Collaborative Research: Impacts of Abrupt Environmental Change on North Pacific Human Ecosystem Dynamics using High Resolution Zooarchaeological Records from Coastal Washington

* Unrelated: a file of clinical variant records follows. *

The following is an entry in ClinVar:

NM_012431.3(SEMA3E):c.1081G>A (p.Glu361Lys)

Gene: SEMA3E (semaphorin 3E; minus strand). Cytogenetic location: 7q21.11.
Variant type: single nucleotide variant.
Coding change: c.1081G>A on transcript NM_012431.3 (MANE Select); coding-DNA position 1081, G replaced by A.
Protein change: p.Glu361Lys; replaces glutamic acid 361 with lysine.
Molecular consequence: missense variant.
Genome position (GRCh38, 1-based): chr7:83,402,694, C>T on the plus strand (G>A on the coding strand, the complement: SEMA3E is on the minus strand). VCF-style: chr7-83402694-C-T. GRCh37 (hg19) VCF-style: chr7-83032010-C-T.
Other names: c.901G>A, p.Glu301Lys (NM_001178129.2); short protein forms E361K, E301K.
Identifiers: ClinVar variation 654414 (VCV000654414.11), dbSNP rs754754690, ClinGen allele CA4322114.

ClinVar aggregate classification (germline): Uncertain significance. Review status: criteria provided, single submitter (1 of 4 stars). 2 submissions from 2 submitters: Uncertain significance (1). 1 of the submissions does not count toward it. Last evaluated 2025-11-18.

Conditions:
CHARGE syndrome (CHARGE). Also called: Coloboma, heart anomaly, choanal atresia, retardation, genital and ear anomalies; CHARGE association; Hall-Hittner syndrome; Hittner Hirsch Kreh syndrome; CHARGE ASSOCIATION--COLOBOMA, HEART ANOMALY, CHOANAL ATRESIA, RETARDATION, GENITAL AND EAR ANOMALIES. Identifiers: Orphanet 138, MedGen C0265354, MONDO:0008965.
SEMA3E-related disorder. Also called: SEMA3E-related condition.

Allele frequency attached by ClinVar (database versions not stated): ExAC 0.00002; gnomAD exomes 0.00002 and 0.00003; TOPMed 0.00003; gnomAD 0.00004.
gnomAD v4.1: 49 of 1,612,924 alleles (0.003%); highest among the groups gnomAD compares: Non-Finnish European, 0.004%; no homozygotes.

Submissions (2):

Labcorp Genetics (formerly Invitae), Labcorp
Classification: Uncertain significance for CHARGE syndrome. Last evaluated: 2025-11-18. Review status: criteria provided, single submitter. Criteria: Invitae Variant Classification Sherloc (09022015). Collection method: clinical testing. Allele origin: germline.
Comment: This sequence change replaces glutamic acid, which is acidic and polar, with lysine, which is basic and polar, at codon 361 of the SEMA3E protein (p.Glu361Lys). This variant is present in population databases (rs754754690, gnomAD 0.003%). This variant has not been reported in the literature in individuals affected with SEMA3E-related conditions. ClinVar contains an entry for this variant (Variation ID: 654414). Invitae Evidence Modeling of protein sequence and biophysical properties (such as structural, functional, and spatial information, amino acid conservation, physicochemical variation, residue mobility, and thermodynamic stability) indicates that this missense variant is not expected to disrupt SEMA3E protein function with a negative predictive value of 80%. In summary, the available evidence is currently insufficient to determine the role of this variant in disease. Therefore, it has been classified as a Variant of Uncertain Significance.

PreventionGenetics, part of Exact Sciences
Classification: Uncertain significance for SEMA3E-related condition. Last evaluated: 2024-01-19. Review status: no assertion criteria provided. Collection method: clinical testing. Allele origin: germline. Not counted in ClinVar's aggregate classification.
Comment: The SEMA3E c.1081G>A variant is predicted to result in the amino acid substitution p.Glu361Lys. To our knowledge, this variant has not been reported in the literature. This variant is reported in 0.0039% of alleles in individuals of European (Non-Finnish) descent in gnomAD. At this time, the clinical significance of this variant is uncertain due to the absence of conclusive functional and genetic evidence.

This project will examine community response to abrupt environmental change through analysis of animal remains as they reflect subsistence practices and environmental conditions, from Tse-whit-zen, a previously excavated Lower Elwha Klallam village on the northwest coast of Washington, with occupation beginning around 2700 years ago and intensifying between about 1800-100 years ago. This time period spans several high-magnitude earthquakes, the Little Ice Age and Medieval Climatic Anomaly, and a gradual increase in sheltered intertidal habitat. The research team will explore how these events affected animal resources and different people within households and larger communities over time, using predictions drawn from foraging theory. The extraordinary integrity of the deposits, the detailed geoarchaeological field recording of deposits, the large and rigorously collected faunal samples from 7 time periods, and volumetrically comparable samples of birds, fish, shellfish, and mammals at Tse-whit-zen offer a high-resolution record of past human use of animal resources that is unparalleled in the North Pacific. The research project will provide models, methods and results of direct relevance to scholars working on Arctic systems and processes, given the parallels and direct linkages between the Northwest Coast and areas to the north. In both regions, boat-mobile foragers with maritime subsistence focused on fish, shellfish, and marine mammals, have adapted to complex, dynamic coastlines affected by periodic environmental, geomorphic and climatic changes. Global circulation patterns link the North Pacific and Arctic Oceans and migratory species bridge the two areas. Our project also provides an ideal comparative case study for the Global Human Ecodynamics Alliance, an NSF funded initiative developed to link Arctic Polar Ecodynamics to the broader global context. The project will be valuable to the Lower Elwha Klallam Tribe who were integrally involved in the excavation of the Tse-whit-zen site, are concerned about the future of the site and the collection. The researchers will share faunal data, publications and professional insights with tribal educators, wildlife managers, and cultural specialists involved in planning a museum. They will also be collaborating with local and state governmental agencies that will develop educational materials from our results, to meet a growing need to prepare the public for future earthquake-related events. The researchers anticipate that their work documenting fine-scale animal response to earthquakes, climate change, local shoreline change, and human exploitation strategies for several "species of concern" (e.g. salmonids, ground fish, sea mammals) will assist current wildlife management efforts.